About Those Tacos
One way to sample tacos in Scottsdale, Arizona is with Taste It Tours, which offers several downtown food tours and includes at least one taco stop.
The popular Taco Tour was sold out, so we took the Old Town Scottsdale Tour, sampling foods like pizza and Cornish pasties. We thought Cornish pasties seemed an odd choice until Kyle, our tour guide, pointed out that the “hand pies” Cornish miners took to work are much like empanadas.
We gave thumbs up to the impossibly thin-crust pizza and Arizona-brewed beers at Craft 64, frozen margaritas and shredded beef tacos at Cien Agaves, and the salted whisky gelato at Red Canyon Cafe. And everywhere we ate, the tacos were top shelf.
The walking tours depart from the Museum of the West and run for two to three hours.
Old Town Scottsdale
Along with far too much food, we also got a good tour of Old Town Scottsdale, moving through the arts district to the historic district. There are several large-scale outdoor sculptures, such as the 8-foot “Jack Knife,” depicting a rider astride a bucking horse, at the downtown rotary.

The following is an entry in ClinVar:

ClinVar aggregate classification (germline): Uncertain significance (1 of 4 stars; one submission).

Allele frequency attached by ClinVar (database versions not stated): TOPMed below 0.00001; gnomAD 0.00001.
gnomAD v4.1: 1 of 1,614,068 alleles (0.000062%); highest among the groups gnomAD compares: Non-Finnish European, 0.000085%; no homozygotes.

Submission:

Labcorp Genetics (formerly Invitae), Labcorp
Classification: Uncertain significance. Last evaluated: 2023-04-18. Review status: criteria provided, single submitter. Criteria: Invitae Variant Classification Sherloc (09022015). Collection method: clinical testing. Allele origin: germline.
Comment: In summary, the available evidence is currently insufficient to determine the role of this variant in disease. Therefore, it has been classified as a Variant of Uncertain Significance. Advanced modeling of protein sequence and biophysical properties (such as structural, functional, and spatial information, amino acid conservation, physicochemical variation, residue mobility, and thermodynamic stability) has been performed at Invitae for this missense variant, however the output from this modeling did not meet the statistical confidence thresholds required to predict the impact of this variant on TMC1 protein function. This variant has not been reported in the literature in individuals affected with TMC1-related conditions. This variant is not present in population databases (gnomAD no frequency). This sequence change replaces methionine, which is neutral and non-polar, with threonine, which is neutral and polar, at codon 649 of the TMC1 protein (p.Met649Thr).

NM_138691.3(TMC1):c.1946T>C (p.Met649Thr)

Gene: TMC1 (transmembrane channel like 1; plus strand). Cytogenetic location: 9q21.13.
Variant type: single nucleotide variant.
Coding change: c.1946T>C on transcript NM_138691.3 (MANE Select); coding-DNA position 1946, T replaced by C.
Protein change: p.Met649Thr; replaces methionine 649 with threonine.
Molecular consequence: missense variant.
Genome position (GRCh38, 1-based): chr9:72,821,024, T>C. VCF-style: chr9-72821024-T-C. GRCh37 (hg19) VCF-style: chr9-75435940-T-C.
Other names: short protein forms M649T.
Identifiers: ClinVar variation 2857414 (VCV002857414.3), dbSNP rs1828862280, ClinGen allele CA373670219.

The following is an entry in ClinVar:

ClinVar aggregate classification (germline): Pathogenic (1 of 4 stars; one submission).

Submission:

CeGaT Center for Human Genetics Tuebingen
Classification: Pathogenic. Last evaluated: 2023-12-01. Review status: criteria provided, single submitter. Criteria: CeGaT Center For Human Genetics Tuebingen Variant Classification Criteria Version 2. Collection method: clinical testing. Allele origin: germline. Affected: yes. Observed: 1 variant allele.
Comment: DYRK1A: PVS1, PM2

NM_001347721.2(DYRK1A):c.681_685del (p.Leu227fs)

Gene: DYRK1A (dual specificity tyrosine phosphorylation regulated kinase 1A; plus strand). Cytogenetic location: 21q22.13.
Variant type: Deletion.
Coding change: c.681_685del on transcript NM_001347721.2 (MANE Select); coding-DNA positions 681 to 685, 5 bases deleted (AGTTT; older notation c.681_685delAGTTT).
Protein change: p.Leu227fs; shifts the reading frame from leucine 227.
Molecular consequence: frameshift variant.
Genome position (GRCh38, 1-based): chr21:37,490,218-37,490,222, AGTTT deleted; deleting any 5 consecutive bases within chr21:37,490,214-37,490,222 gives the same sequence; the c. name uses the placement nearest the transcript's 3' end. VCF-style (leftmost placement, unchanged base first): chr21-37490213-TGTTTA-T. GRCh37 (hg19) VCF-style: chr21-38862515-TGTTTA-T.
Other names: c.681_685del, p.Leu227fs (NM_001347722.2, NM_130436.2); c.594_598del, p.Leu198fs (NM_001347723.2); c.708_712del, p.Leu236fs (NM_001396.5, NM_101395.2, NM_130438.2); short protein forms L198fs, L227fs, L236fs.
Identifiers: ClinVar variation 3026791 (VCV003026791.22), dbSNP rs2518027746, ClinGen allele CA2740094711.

Most of these portray scenes from the Wild West. Maybe that’s why the “LOVE” sculpture by Robert Indiana at Civic Center Park, one of only 50 such installations worldwide, is such a pleasant surprise.
Another pleasant surprise takes place every Thursday evening, a vibrant community of working artists invites visitors into their studios in the historic Old Town, where you’ll find high-end Native American crafts sharing the landscape with tchotchke shops and restaurants.
The historic district’s architecture changes to brick and wood buildings dating from the 1800s. As we passed the Rusty Spur Saloon, country music spilled onto the sidewalk, where a white-haired couple danced with considerable panache. The 72-year-old bar is all about country music, seven days and nights a week.
Looking for something from Scottsdale to take home? High-end Native American and Mexican crafts shops, such as the Native Art Market, sit alongside vendors selling wallet-friendly souvenirs, offering a little Old Town magic for all budgets.